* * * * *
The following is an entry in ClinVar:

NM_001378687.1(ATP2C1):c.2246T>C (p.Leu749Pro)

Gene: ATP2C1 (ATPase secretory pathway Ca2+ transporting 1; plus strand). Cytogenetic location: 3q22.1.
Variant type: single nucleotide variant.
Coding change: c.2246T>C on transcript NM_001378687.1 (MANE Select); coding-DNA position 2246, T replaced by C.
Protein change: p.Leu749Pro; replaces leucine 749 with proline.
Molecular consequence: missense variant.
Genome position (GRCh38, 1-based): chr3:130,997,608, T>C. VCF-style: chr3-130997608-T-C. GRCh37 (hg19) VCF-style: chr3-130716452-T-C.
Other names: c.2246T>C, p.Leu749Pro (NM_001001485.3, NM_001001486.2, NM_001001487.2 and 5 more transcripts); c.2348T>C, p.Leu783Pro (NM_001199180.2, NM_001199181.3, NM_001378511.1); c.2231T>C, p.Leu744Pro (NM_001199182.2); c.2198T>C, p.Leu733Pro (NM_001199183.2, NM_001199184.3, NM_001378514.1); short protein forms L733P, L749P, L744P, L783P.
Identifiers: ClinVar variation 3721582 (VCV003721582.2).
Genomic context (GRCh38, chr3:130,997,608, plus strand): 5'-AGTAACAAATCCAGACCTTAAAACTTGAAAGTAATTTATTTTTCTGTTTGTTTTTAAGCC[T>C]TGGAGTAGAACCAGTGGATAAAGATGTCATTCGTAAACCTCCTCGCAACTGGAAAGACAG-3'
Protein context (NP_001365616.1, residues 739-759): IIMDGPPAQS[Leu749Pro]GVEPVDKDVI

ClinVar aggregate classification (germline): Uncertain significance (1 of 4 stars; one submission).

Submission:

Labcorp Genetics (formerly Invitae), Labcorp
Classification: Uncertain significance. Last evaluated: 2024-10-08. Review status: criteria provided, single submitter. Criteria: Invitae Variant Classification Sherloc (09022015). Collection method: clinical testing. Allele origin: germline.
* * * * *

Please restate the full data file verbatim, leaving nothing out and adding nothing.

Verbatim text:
The following is an entry in ClinVar:

NM_001378687.1(ATP2C1):c.2246T>C (p.Leu749Pro)

Gene: ATP2C1 (ATPase secretory pathway Ca2+ transporting 1; plus strand). Cytogenetic location: 3q22.1.
Variant type: single nucleotide variant.
Coding change: c.2246T>C on transcript NM_001378687.1 (MANE Select); coding-DNA position 2246, T replaced by C.
Protein change: p.Leu749Pro; replaces leucine 749 with proline.
Molecular consequence: missense variant.
Genome position (GRCh38, 1-based): chr3:130,997,608, T>C. VCF-style: chr3-130997608-T-C. GRCh37 (hg19) VCF-style: chr3-130716452-T-C.
Other names: c.2246T>C, p.Leu749Pro (NM_001001485.3, NM_001001486.2, NM_001001487.2 and 5 more transcripts); c.2348T>C, p.Leu783Pro (NM_001199180.2, NM_001199181.3, NM_001378511.1); c.2231T>C, p.Leu744Pro (NM_001199182.2); c.2198T>C, p.Leu733Pro (NM_001199183.2, NM_001199184.3, NM_001378514.1); short protein forms L733P, L749P, L744P, L783P.
Identifiers: ClinVar variation 3721582 (VCV003721582.2).
Genomic context (GRCh38, chr3:130,997,608, plus strand): 5'-AGTAACAAATCCAGACCTTAAAACTTGAAAGTAATTTATTTTTCTGTTTGTTTTTAAGCC[T>C]TGGAGTAGAACCAGTGGATAAAGATGTCATTCGTAAACCTCCTCGCAACTGGAAAGACAG-3'
Protein context (NP_001365616.1, residues 739-759): IIMDGPPAQS[Leu749Pro]GVEPVDKDVI

ClinVar aggregate classification (germline): Uncertain significance (1 of 4 stars; one submission).

Submission:

Labcorp Genetics (formerly Invitae), Labcorp
Classification: Uncertain significance. Last evaluated: 2024-10-08. Review status: criteria provided, single submitter. Criteria: Invitae Variant Classification Sherloc (09022015). Collection method: clinical testing. Allele origin: germline.